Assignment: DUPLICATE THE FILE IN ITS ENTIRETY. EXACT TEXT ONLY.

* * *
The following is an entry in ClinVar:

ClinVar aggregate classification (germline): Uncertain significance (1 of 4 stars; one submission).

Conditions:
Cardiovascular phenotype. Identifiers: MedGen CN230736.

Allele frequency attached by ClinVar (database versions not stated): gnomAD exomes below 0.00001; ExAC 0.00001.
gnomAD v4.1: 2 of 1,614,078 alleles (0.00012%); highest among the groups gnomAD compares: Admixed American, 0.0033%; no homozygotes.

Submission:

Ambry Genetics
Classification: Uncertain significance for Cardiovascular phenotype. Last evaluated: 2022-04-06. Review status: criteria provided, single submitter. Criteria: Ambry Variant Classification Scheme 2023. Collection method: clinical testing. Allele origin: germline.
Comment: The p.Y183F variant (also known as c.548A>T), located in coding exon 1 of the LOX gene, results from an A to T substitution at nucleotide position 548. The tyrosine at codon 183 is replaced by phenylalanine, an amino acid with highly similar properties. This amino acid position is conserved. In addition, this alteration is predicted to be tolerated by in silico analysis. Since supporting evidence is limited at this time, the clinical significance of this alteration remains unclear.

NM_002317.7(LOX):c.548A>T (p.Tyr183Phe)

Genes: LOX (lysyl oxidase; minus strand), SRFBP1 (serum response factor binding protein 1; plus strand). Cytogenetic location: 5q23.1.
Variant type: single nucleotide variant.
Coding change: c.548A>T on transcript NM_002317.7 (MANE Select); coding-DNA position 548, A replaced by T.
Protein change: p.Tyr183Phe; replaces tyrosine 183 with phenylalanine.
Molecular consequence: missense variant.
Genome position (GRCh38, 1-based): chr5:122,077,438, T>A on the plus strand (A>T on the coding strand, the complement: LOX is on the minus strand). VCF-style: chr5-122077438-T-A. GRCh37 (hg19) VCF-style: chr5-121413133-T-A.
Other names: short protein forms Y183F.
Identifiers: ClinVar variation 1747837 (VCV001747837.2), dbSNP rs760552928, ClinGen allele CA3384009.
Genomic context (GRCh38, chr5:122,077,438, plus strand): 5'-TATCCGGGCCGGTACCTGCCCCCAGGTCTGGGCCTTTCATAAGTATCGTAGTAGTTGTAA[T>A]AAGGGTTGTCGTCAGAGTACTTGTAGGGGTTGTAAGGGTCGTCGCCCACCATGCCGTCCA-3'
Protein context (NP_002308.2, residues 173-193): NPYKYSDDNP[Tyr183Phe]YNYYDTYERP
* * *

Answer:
The following is an entry in ClinVar:

ClinVar aggregate classification (germline): Uncertain significance (1 of 4 stars; one submission).

Conditions:
Cardiovascular phenotype. Identifiers: MedGen CN230736.

Allele frequency attached by ClinVar (database versions not stated): gnomAD exomes below 0.00001; ExAC 0.00001.
gnomAD v4.1: 2 of 1,614,078 alleles (0.00012%); highest among the groups gnomAD compares: Admixed American, 0.0033%; no homozygotes.

Submission:

Ambry Genetics
Classification: Uncertain significance for Cardiovascular phenotype. Last evaluated: 2022-04-06. Review status: criteria provided, single submitter. Criteria: Ambry Variant Classification Scheme 2023. Collection method: clinical testing. Allele origin: germline.
Comment: The p.Y183F variant (also known as c.548A>T), located in coding exon 1 of the LOX gene, results from an A to T substitution at nucleotide position 548. The tyrosine at codon 183 is replaced by phenylalanine, an amino acid with highly similar properties. This amino acid position is conserved. In addition, this alteration is predicted to be tolerated by in silico analysis. Since supporting evidence is limited at this time, the clinical significance of this alteration remains unclear.

NM_002317.7(LOX):c.548A>T (p.Tyr183Phe)

Genes: LOX (lysyl oxidase; minus strand), SRFBP1 (serum response factor binding protein 1; plus strand). Cytogenetic location: 5q23.1.
Variant type: single nucleotide variant.
Coding change: c.548A>T on transcript NM_002317.7 (MANE Select); coding-DNA position 548, A replaced by T.
Protein change: p.Tyr183Phe; replaces tyrosine 183 with phenylalanine.
Molecular consequence: missense variant.
Genome position (GRCh38, 1-based): chr5:122,077,438, T>A on the plus strand (A>T on the coding strand, the complement: LOX is on the minus strand). VCF-style: chr5-122077438-T-A. GRCh37 (hg19) VCF-style: chr5-121413133-T-A.
Other names: short protein forms Y183F.
Identifiers: ClinVar variation 1747837 (VCV001747837.2), dbSNP rs760552928, ClinGen allele CA3384009.
Genomic context (GRCh38, chr5:122,077,438, plus strand): 5'-TATCCGGGCCGGTACCTGCCCCCAGGTCTGGGCCTTTCATAAGTATCGTAGTAGTTGTAA[T>A]AAGGGTTGTCGTCAGAGTACTTGTAGGGGTTGTAAGGGTCGTCGCCCACCATGCCGTCCA-3'
Protein context (NP_002308.2, residues 173-193): NPYKYSDDNP[Tyr183Phe]YNYYDTYERP